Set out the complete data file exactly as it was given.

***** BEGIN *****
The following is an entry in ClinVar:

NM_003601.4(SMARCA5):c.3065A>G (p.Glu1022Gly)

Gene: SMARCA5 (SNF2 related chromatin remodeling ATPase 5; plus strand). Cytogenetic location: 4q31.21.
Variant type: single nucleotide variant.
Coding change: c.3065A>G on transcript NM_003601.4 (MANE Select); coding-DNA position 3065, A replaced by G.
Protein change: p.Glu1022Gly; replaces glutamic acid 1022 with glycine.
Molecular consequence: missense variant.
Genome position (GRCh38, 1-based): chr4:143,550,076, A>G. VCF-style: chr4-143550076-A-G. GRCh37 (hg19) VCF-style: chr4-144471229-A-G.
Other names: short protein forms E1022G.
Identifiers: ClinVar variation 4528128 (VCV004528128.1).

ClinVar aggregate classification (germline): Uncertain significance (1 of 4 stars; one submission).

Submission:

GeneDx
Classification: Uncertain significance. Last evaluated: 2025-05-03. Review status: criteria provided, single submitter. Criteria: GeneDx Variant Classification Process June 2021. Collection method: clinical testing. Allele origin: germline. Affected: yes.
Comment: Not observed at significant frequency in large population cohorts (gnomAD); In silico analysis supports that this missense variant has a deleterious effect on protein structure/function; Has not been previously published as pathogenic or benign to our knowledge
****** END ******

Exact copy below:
The following is an entry in ClinVar:

NM_003601.4(SMARCA5):c.3065A>G (p.Glu1022Gly)

Gene: SMARCA5 (SNF2 related chromatin remodeling ATPase 5; plus strand). Cytogenetic location: 4q31.21.
Variant type: single nucleotide variant.
Coding change: c.3065A>G on transcript NM_003601.4 (MANE Select); coding-DNA position 3065, A replaced by G.
Protein change: p.Glu1022Gly; replaces glutamic acid 1022 with glycine.
Molecular consequence: missense variant.
Genome position (GRCh38, 1-based): chr4:143,550,076, A>G. VCF-style: chr4-143550076-A-G. GRCh37 (hg19) VCF-style: chr4-144471229-A-G.
Other names: short protein forms E1022G.
Identifiers: ClinVar variation 4528128 (VCV004528128.1).

ClinVar aggregate classification (germline): Uncertain significance (1 of 4 stars; one submission).

Submission:

GeneDx
Classification: Uncertain significance. Last evaluated: 2025-05-03. Review status: criteria provided, single submitter. Criteria: GeneDx Variant Classification Process June 2021. Collection method: clinical testing. Allele origin: germline. Affected: yes.
Comment: Not observed at significant frequency in large population cohorts (gnomAD); In silico analysis supports that this missense variant has a deleterious effect on protein structure/function; Has not been previously published as pathogenic or benign to our knowledge